Breakthrough new images of Jupiter have pieced together “lucky images” of the mysterious planet, giving astronomers an unprecedented insight into the violent storms in the gas giant’s clouds. The Geminid North Telescope on the island of MaunaKea, Hawaii, can bypass the effects of the Earth’s atmosphere and give us a clear view of Jupiter as if it were in orbit around it.
Although it may be the largest planet in the solar system, it is not easy to get a clear picture of Jupiter. The telescope on Earth has high resolution, and the Gemini North Telescope’s Near Infrared Imager (NIRI) can actually observe the planet’s storms, but the instability of the Earth’s own atmosphere can obscure the final results. Now the team of the Gemini North Telescope and the Hubble Space Telescope have used so-called “lucky imaging” to get the best results. Jupiter was filmed nine times individually, each consisting of 38 exposures. The scientists sifted the results, selected the sharpest 10% of the images, and then combined them into a single final image.
This requires careful positioning of the composite image so that it is arranged correctly, as Jupiter rotates when it is photographed. Eventually astronomers produced the highest-resolution infrared image of Jupiter ever taken from the ground. The researchers hope to explore how the Juno probe’s observations match the science behind the patterns of huge cyclones, atmospheric waves and winds on the distant planet. Juno’s position in orbit, for example, captures the radio signals generated by flashing lightning, and the images captured by Gemini and Hubble at multiple wavelengths can be compared at these times and places.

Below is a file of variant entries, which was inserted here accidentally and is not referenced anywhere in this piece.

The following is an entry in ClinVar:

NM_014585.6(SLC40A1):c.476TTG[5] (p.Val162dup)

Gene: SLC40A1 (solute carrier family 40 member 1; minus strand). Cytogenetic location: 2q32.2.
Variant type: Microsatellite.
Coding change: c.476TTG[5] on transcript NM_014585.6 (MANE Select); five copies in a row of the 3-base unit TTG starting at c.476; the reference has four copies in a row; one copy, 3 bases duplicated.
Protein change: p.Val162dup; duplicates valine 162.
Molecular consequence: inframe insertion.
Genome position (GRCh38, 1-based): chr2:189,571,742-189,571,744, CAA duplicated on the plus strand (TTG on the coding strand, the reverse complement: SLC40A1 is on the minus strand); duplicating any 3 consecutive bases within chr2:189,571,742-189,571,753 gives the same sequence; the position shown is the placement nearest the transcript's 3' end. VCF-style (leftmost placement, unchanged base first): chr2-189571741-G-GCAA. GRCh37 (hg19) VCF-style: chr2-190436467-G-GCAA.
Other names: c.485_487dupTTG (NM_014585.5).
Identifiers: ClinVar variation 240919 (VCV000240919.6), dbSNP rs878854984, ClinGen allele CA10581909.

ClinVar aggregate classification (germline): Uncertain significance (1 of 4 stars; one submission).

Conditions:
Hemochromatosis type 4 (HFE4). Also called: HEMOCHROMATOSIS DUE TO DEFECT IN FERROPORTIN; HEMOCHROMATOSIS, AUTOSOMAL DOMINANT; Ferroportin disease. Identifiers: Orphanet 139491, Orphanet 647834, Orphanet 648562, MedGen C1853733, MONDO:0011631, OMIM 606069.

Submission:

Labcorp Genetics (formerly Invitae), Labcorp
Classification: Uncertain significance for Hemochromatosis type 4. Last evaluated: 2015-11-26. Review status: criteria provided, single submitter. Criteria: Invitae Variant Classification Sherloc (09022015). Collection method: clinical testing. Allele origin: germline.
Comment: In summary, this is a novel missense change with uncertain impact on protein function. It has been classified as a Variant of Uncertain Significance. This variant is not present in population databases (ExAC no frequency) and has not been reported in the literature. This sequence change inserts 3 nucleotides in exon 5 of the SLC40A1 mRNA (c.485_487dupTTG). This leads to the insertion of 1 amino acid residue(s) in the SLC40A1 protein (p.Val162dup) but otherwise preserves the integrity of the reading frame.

By combining this information, the team found that lightning strikes, as well as storm systems that produce lightning strikes, formed large convective cells in and around deep clouds. The most aggressive lightning was observed from a vortex known as a “silk cyclone” that could be viewed from the vortex by images of Hubble and Gemini. It turned out to be a twisted collection of tall convective clouds. Deep gaps reveal water clouds far below, and three-dimensional models of cyclones can be built through various wavelength observations.
In the process, researchers may have solved one of Jupiter’s biggest problems, the Great Red Spot. Great red spots have been observed in the past, but visible light observations cannot distinguish between darker cloud matter and the thinner clouds inside Jupiter’s warm interior, so their nature remains a mystery. Hubble could n’go of what was happening in visible light, but infrared photos of Gemini showed a bright arc illuminating the entire area at the Great Red Spot. This means that there are gaps in the clouds there, allowing the heat to flow through the interior.